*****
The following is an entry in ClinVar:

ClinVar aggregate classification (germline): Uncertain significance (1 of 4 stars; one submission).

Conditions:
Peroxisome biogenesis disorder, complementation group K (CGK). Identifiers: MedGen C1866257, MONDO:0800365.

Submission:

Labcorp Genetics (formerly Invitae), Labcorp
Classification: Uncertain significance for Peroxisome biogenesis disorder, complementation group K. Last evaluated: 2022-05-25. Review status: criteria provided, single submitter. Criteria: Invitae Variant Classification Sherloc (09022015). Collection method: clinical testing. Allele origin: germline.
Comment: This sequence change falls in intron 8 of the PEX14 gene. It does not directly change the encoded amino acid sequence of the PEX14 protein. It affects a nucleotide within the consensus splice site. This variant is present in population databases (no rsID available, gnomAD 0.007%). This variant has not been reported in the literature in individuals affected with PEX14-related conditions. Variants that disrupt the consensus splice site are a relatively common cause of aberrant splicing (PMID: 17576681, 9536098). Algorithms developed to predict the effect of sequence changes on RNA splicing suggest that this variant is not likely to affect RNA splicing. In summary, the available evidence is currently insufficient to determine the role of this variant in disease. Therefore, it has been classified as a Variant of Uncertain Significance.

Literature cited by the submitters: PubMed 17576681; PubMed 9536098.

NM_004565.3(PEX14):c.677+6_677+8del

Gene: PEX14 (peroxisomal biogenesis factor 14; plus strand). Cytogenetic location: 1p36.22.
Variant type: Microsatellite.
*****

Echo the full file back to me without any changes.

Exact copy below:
The following is an entry in ClinVar:

ClinVar aggregate classification (germline): Uncertain significance (1 of 4 stars; one submission).

Conditions:
Peroxisome biogenesis disorder, complementation group K (CGK). Identifiers: MedGen C1866257, MONDO:0800365.

Submission:

Labcorp Genetics (formerly Invitae), Labcorp
Classification: Uncertain significance for Peroxisome biogenesis disorder, complementation group K. Last evaluated: 2022-05-25. Review status: criteria provided, single submitter. Criteria: Invitae Variant Classification Sherloc (09022015). Collection method: clinical testing. Allele origin: germline.
Comment: This sequence change falls in intron 8 of the PEX14 gene. It does not directly change the encoded amino acid sequence of the PEX14 protein. It affects a nucleotide within the consensus splice site. This variant is present in population databases (no rsID available, gnomAD 0.007%). This variant has not been reported in the literature in individuals affected with PEX14-related conditions. Variants that disrupt the consensus splice site are a relatively common cause of aberrant splicing (PMID: 17576681, 9536098). Algorithms developed to predict the effect of sequence changes on RNA splicing suggest that this variant is not likely to affect RNA splicing. In summary, the available evidence is currently insufficient to determine the role of this variant in disease. Therefore, it has been classified as a Variant of Uncertain Significance.

Literature cited by the submitters: PubMed 17576681; PubMed 9536098.

NM_004565.3(PEX14):c.677+6_677+8del

Gene: PEX14 (peroxisomal biogenesis factor 14; plus strand). Cytogenetic location: 1p36.22.
Variant type: Microsatellite.